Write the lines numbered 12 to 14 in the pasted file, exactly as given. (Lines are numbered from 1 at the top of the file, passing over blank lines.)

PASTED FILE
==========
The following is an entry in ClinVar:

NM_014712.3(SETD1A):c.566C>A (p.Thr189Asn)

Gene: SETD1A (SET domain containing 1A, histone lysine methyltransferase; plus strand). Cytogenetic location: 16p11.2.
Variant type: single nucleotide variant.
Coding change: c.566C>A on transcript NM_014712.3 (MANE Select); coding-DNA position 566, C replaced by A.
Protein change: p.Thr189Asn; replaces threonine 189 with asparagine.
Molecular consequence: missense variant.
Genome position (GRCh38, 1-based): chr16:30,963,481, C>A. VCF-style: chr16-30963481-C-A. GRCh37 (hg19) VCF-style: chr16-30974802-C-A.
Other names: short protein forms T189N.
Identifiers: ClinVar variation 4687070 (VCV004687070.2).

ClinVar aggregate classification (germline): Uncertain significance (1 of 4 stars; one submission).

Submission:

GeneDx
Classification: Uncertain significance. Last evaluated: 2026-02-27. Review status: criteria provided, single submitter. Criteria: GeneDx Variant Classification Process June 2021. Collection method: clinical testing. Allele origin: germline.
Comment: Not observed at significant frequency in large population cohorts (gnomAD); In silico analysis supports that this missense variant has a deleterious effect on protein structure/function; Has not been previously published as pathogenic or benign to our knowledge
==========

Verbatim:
Submission:

GeneDx
Classification: Uncertain significance. Last evaluated: 2026-02-27. Review status: criteria provided, single submitter. Criteria: GeneDx Variant Classification Process June 2021. Collection method: clinical testing. Allele origin: germline.